In one sense, divorce decrees are set in stone. You must do whatever is in the decree, and if you do not, your ex-spouse could seek remedies in court. In another sense, though, divorce decrees are not necessarily set in stone. The courts recognize that few people's lives stay the same and that they may need to make post-divorce modifications.
Of course, the legal process often requires time investment and the involvement of lawyers. So, if both you and your ex-spouse agree on a change, it is it really necessary to go through a process with lawyers and the court system again?
Situations when it may be necessary
Legally changing your decree is a good move in many situations, especially the more complex ones such as relocating with a child, significantly increasing or decreasing child support or spousal support and greatly expanding or decreasing parental access to a child. You and your ex-spouse should absolutely start to talk matters over yourselves if your communication is good. Collaboration is a beautiful thing, and the two of you being on the same page will speed up the process. However, legal modifications are necessary in case one of you changes your mind later or somehow challenges the new arrangement. If this happens, it is the original agreement, the one filed with the court, that applies to your situation.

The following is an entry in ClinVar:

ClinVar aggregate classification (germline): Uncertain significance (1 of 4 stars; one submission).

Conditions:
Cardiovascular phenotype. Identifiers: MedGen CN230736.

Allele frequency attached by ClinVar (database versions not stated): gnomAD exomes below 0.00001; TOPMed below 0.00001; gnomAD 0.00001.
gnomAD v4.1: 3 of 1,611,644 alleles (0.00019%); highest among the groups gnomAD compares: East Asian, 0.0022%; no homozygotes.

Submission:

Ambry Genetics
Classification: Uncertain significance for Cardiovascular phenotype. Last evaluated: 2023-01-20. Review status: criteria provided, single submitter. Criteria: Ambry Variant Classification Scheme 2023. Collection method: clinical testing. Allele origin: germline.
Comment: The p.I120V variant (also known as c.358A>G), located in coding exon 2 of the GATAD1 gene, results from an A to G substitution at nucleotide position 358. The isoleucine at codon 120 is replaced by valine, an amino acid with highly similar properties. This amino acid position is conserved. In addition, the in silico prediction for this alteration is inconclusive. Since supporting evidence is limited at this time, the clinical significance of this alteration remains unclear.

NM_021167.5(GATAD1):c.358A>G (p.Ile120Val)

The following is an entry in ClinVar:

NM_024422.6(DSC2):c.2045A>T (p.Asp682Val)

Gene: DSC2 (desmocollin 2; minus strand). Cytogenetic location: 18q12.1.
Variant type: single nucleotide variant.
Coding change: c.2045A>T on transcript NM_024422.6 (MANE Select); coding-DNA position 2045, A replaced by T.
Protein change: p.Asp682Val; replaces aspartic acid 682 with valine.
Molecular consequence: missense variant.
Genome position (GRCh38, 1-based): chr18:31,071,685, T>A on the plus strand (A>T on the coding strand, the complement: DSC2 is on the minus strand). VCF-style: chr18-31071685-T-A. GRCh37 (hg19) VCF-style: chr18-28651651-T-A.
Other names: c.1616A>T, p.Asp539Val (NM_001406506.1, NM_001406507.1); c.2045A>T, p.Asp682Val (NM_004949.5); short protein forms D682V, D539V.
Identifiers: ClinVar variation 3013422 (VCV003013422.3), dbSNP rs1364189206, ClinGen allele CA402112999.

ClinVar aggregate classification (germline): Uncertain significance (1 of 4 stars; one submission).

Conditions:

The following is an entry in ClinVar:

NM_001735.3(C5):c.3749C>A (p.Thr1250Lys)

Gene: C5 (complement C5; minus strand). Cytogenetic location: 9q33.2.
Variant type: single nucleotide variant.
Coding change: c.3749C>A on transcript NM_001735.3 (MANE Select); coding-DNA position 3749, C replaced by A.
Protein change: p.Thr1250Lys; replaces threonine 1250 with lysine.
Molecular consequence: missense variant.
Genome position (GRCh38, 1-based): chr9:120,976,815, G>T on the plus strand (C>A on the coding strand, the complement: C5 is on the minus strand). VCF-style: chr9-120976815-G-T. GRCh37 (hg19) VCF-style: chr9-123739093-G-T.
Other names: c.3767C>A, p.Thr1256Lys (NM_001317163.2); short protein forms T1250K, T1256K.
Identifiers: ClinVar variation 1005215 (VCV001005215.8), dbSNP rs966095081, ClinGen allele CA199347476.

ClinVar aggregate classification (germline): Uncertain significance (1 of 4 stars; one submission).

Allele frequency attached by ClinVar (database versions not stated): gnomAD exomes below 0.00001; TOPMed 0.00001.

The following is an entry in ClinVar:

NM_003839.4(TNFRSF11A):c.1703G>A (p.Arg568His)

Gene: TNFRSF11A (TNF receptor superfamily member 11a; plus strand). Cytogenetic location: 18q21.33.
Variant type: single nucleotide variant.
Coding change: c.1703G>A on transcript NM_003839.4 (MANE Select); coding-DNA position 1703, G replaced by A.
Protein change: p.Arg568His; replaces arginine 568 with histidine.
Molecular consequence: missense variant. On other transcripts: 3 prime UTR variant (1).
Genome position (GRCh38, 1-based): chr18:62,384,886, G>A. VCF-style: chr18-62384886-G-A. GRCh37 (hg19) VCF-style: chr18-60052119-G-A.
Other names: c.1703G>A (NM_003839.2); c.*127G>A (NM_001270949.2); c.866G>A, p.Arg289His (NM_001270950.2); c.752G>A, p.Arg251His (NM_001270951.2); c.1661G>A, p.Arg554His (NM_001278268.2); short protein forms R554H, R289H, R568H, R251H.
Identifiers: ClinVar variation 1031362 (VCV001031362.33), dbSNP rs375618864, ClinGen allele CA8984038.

For example, you and your ex-spouse agree that you can move out of state with the children. You do not modify the decree, and everything seems to be going well. A year later, the children's other parent decides he or she wants the children back in the state. The parent could argue that he or she did not fully agree to the move or sign anything legal. In the absence of a modified decree, the odds are much higher that you and the children might have to move back closer to the other parent.